Affordability of global mobile services barely changed in 2020
Despite the impact of the pandemic, mobile users in the 48 markets covered by Kagan spent around 1.29% of their actual personal disposable income on mobile services in 2020.
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Restrictions imposed in many countries around the world in response to the COVID-19 pandemic have led to an unprecedented increase in the use of information and communication technologies to stay connected. Today more than ever, mobile connectivity has become more important to most people. However, affordability remains an obstacle to the enjoyment of mobile services in some markets.
To measure the affordability of mobile services in different markets in a comparable way, Kagan introduced its “Mobile Affordability Index”, a ratio that measures the proportion of income an individual spends on mobile services for each market in our coverage. A lower index value reflects better accessibility.
We calculate the mobile accessibility index for each market by taking the average annualized revenue of the service per user and dividing it by real personal disposable income per capita. ARPU is the closest proxy measure we have for the amount each person spends on mobile services. This measurement is available for the 50 markets in our coverage.
For income, we use actual personal disposable income, or income that returns to all individuals in a market after adjustments for taxes, government transfers and inflation. Removing these adjustments is necessary to give us a clearer picture of how much people consider when spending for their needs. This metric comes from the Economist Intelligence Unit and is only available for 48 markets.
Real disposable income per capita and annualized ARPU for services have a positive correlation coefficient of 0.87, which means that markets with high disposable income per individual tend to have high mobile ARPU as well. The relationship between these two is what allows us to make valid affordability comparisons across markets.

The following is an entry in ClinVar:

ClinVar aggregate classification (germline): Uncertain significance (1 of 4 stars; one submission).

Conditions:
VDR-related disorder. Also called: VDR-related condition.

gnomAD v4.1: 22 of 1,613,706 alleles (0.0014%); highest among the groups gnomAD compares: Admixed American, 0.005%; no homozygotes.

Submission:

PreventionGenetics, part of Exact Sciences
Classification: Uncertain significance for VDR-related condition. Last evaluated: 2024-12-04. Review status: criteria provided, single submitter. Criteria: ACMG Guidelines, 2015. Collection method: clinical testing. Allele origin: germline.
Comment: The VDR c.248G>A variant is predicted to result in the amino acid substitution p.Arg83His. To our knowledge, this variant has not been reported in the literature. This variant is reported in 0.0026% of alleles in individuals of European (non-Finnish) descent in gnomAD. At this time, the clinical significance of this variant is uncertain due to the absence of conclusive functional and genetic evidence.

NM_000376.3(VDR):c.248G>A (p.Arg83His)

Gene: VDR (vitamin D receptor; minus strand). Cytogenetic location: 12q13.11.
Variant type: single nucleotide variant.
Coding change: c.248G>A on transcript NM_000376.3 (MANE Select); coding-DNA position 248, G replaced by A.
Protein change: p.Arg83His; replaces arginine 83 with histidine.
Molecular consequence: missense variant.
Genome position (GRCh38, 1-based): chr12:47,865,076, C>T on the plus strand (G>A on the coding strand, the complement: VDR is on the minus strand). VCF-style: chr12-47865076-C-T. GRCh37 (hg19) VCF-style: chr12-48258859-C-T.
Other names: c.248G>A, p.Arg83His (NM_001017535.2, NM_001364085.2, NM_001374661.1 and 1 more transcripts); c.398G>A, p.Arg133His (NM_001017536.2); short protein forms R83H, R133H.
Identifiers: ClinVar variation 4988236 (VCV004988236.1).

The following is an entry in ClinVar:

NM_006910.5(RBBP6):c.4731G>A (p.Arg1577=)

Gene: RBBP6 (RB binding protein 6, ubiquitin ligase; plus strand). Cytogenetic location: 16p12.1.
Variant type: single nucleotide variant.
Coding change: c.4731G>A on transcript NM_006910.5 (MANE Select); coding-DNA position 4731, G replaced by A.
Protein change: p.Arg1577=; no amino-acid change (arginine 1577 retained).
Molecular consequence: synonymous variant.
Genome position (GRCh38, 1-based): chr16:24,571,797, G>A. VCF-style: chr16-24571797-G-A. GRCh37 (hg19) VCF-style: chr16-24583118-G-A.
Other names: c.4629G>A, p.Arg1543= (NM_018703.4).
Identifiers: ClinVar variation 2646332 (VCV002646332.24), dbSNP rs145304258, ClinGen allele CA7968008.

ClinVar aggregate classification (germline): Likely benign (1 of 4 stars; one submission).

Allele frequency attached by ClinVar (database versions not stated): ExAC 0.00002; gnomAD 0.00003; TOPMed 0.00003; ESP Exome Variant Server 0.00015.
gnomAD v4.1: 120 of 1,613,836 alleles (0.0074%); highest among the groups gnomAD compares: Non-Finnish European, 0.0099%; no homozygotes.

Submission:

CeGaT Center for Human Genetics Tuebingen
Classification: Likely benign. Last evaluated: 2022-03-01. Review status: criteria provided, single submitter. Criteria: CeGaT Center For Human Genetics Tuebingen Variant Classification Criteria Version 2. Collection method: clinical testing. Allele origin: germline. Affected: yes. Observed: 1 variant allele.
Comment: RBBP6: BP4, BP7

The overall mobile affordability index for the 48 markets in our coverage was 1.29% in 2020. Jordan had the worst value in the index at 4.08%, and Hong Kong had the best at just 0.47%. By way of comparison, the mobile affordability index of we is 0.89%.
This suggests that, on average, mobile users in Jordan spent a greater portion of their personal disposable income on mobile services than their counterparts in the United States and Hong Kong in 2020. In other words, mobile services are the least affordable in Jordan out of the 48. markets on our list.
Rankings show that there is a disparity in the accessibility of mobile services between emerging and developed markets. Emerging markets in Asia Pacific and Africa had the least affordable mobile services, while the developed markets of Europe and Asia-Pacific were the most affordable.
Africa had the worst mobile accessibility index in 2020 at 2.11%, followed by Asia-Pacific at 1.86%. In contrast, more developed regions such as Europe and North America have the best index values at 0.76% and 0.93%., respectively.
Regions with large income differences – namely Africa, Asia-Pacific and the Middle East – also appeared to have the largest affordability gaps. Take for example the Middle East, where Jordan is the least affordable market as mentioned earlier. In the same region, however, is turkey with a mobile accessibility index of 0.78% which is more in line with the value of the weighted index in Europe.
It is important to stress that affordability and price are different measures. While emerging markets such as Jordan may have low prices for mobile services as measured by the annualized service ARPU, this does not necessarily translate into better affordability.
For example, Canada had the highest price for mobile services among the 48 markets on our list. However, because real personal disposable income per capita in Canada is also high, mobile services were more affordable in Canada than in Jordan in 2020.
Measures introduced by mobile operators at the start of the COVID-19 pandemic in March of last year, such as offering free or discounted data services, caused ARPU to drop 5.22% of global service for the 48 markets of our coverage in 2020. Asia- The Pacific recorded the largest price drop at 8.44%, followed by Europe at 3.84% and North America at 3 , 39%.
On the other hand, real disposable income per capita for the 48 markets fell by 1.80%. This resulted in a slight improvement in the mobile accessibility index, from 1.33% in 2019 to 1.29% in 2020. However, this change is not statistically significant at a confidence level of 95 %. This means that the affordability of mobile services has remained essentially the same in 2020 despite the effects of the pandemic.
Wireless Investor is a regular feature of Kagan, a media market research group within the TMT offering of S&P Global Market Intelligence, providing exclusive research and commentary.
This article was published by S&P Global Market Intelligence and not by S&P Global Ratings, which is a separately managed division of S&P Global.